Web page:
My lab focuses on how the mind percieves time during moments of crisis. We often hear that "time slows down" when we experience something like a fall from a roof, or a car accident. Why is this? See below for a number of media appearances where I discuss this phenomenon and what we think is really happening.
David discusses how time could very well be a construct of the human mind in this episode of "Through The Wormhole."
Listen as the guys at RadioLab bring the whole experience of free-falling, and how it seems to make time slow down, to life.
Here's an experiment in which my lab studied time perception by dropping volunteer subjects from a 150 foot high tower. Free fall. Subjects are going 50 miles per hour when they hit the net.
(in Spanish / En Español)
Want more details? The results of our experiment are published here.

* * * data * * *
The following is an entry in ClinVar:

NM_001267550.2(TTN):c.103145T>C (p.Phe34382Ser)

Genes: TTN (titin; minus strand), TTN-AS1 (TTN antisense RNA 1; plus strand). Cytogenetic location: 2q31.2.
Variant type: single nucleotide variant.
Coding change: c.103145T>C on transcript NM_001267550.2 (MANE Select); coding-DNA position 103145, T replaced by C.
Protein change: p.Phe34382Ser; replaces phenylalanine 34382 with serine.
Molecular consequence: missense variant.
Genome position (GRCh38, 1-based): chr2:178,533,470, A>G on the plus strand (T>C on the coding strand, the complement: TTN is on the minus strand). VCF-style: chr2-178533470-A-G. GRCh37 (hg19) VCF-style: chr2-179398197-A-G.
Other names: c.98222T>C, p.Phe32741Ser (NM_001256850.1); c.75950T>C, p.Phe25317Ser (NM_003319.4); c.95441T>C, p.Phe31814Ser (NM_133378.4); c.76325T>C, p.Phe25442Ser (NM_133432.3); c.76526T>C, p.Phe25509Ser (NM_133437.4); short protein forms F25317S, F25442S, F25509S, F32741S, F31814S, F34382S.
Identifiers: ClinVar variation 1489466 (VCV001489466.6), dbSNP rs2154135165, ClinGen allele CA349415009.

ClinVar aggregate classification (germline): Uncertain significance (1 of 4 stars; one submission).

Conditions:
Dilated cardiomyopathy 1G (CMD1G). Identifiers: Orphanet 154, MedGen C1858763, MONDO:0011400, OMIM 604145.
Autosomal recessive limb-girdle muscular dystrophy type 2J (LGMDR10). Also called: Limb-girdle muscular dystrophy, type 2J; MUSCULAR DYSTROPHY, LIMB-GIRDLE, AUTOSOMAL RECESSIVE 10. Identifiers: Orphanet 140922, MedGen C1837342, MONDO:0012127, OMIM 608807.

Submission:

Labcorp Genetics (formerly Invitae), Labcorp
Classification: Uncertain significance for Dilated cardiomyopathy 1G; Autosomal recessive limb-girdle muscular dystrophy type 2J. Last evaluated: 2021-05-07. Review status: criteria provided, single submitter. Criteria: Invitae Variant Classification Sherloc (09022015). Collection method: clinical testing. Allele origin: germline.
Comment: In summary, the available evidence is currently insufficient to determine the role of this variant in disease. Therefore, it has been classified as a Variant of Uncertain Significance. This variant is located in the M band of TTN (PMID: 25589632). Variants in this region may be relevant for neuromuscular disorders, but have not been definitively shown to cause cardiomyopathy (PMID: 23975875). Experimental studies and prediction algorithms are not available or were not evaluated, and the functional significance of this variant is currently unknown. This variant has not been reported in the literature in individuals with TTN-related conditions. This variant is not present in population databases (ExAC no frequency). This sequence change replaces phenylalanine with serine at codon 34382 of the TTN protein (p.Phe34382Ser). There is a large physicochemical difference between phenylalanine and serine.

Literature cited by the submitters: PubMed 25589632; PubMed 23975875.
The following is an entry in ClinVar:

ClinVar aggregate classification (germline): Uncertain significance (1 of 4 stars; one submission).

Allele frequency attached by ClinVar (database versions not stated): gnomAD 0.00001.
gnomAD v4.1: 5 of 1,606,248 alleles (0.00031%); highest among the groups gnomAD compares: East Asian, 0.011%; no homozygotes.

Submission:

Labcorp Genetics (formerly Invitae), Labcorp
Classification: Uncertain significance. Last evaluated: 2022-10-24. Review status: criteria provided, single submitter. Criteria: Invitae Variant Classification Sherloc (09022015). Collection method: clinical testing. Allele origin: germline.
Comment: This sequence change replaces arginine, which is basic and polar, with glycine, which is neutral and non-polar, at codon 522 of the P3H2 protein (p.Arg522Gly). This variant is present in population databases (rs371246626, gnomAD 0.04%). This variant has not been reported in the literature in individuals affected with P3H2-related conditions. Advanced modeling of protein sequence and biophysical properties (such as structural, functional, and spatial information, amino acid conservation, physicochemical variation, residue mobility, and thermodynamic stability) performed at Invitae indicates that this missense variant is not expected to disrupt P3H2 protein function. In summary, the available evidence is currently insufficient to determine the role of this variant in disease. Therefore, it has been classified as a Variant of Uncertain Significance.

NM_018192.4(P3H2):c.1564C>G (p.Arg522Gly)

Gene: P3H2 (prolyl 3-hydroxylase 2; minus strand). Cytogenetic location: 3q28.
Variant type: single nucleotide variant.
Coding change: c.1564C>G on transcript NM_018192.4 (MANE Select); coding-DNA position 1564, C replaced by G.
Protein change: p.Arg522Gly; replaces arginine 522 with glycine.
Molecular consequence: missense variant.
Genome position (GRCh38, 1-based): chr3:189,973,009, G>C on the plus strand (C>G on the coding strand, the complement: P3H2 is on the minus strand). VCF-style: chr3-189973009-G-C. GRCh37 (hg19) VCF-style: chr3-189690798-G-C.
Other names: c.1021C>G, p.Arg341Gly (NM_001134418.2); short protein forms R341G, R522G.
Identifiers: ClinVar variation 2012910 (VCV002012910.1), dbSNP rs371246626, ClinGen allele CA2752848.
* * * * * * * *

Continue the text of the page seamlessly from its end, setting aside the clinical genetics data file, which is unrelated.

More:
New Scientist magazine recently featured our time perception research as their cover story.
Our ignorance of the cosmos is too vast to commit to atheism, and yet we know too much to commit to a particular religion. A third position, agnosticism, is often an uninteresting stance in which a person simply questions whether his traditional religious story is true or not true. I call myself a possibilian. Find out why.
Sum #2 book in UK
In September, 2009, Sum became the number 2 book in the United Kingdom on Amazon's bestseller list, only behind Dan Brown's Lost Symbol.
The secret life of the lab
Want to know more about the inner workings of a neuroscience lab? Watch a video profile of David and his students on NOVA Science Now.
Sum on Radiolab
Listen to David discussing Sum -- and actor Jeffrey Tambor reading stories from the book -- on WNYC's Radiolab.